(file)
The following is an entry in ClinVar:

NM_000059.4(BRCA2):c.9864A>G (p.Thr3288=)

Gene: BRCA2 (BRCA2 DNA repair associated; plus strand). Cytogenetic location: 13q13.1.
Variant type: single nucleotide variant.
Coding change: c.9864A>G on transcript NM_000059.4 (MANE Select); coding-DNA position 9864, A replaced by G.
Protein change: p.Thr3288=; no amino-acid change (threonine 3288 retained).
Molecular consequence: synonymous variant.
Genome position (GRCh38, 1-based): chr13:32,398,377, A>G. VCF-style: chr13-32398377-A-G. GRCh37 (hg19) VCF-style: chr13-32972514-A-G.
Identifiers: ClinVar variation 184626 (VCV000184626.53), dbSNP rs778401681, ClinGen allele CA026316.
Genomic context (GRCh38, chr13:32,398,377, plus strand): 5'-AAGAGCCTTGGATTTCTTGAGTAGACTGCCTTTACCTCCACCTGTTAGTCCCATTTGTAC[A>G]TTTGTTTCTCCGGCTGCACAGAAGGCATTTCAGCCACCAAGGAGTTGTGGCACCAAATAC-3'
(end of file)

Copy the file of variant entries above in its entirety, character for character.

The following is an entry in ClinVar:

NM_000059.4(BRCA2):c.9864A>G (p.Thr3288=)

Gene: BRCA2 (BRCA2 DNA repair associated; plus strand). Cytogenetic location: 13q13.1.
Variant type: single nucleotide variant.
Coding change: c.9864A>G on transcript NM_000059.4 (MANE Select); coding-DNA position 9864, A replaced by G.
Protein change: p.Thr3288=; no amino-acid change (threonine 3288 retained).
Molecular consequence: synonymous variant.
Genome position (GRCh38, 1-based): chr13:32,398,377, A>G. VCF-style: chr13-32398377-A-G. GRCh37 (hg19) VCF-style: chr13-32972514-A-G.
Identifiers: ClinVar variation 184626 (VCV000184626.53), dbSNP rs778401681, ClinGen allele CA026316.
Genomic context (GRCh38, chr13:32,398,377, plus strand): 5'-AAGAGCCTTGGATTTCTTGAGTAGACTGCCTTTACCTCCACCTGTTAGTCCCATTTGTAC[A>G]TTTGTTTCTCCGGCTGCACAGAAGGCATTTCAGCCACCAAGGAGTTGTGGCACCAAATAC-3'